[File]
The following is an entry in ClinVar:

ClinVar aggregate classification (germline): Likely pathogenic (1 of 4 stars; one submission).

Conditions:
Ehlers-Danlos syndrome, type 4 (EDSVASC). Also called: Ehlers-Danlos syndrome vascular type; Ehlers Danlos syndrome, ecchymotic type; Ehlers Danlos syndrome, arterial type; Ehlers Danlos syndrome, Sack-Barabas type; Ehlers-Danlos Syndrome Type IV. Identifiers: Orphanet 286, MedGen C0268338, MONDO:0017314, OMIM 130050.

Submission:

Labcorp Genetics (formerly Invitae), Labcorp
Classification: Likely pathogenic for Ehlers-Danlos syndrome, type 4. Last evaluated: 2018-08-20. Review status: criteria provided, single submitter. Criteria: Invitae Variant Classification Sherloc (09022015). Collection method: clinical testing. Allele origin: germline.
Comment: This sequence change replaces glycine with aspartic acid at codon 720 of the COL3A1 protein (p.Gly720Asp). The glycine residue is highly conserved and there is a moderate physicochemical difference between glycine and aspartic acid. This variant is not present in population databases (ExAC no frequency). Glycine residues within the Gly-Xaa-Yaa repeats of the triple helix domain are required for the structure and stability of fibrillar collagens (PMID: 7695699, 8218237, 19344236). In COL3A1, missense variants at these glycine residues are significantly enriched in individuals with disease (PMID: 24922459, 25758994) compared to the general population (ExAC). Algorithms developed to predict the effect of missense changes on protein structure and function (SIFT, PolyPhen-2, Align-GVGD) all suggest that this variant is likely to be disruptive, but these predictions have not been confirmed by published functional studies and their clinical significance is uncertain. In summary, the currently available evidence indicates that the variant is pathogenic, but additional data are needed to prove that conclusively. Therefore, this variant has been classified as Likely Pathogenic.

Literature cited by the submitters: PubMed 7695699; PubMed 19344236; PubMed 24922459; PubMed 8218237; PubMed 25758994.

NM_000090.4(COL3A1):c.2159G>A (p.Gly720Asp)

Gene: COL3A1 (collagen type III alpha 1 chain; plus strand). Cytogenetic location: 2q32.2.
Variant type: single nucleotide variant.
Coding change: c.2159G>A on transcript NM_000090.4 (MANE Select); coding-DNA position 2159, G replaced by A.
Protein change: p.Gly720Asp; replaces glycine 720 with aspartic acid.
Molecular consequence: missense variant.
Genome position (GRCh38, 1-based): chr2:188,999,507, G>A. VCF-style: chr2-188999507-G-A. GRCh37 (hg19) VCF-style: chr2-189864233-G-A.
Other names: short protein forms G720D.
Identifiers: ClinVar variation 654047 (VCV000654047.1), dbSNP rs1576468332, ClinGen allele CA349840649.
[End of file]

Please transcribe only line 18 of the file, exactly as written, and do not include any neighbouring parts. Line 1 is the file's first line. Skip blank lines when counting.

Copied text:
Identifiers: ClinVar variation 654047 (VCV000654047.1), dbSNP rs1576468332, ClinGen allele CA349840649.